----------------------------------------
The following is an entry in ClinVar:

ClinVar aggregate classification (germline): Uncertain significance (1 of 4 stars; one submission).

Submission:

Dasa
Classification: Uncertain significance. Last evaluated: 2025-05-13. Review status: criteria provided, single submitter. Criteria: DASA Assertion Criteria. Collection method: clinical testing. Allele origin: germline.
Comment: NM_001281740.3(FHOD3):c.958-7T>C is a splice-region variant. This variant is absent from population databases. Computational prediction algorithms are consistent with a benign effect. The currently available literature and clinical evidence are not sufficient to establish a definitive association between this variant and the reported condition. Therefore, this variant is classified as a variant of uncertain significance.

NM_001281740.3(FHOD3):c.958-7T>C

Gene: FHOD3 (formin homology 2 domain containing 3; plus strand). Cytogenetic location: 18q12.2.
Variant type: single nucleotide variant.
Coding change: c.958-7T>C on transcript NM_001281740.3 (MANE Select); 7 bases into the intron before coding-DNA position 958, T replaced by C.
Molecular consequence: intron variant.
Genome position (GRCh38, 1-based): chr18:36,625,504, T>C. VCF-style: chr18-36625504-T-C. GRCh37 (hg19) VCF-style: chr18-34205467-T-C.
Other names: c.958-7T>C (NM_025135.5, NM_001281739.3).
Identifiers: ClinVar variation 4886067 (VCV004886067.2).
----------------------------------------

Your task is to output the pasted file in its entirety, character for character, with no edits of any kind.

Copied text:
The following is an entry in ClinVar:

ClinVar aggregate classification (germline): Uncertain significance (1 of 4 stars; one submission).

Submission:

Dasa
Classification: Uncertain significance. Last evaluated: 2025-05-13. Review status: criteria provided, single submitter. Criteria: DASA Assertion Criteria. Collection method: clinical testing. Allele origin: germline.
Comment: NM_001281740.3(FHOD3):c.958-7T>C is a splice-region variant. This variant is absent from population databases. Computational prediction algorithms are consistent with a benign effect. The currently available literature and clinical evidence are not sufficient to establish a definitive association between this variant and the reported condition. Therefore, this variant is classified as a variant of uncertain significance.

NM_001281740.3(FHOD3):c.958-7T>C

Gene: FHOD3 (formin homology 2 domain containing 3; plus strand). Cytogenetic location: 18q12.2.
Variant type: single nucleotide variant.
Coding change: c.958-7T>C on transcript NM_001281740.3 (MANE Select); 7 bases into the intron before coding-DNA position 958, T replaced by C.
Molecular consequence: intron variant.
Genome position (GRCh38, 1-based): chr18:36,625,504, T>C. VCF-style: chr18-36625504-T-C. GRCh37 (hg19) VCF-style: chr18-34205467-T-C.
Other names: c.958-7T>C (NM_025135.5, NM_001281739.3).
Identifiers: ClinVar variation 4886067 (VCV004886067.2).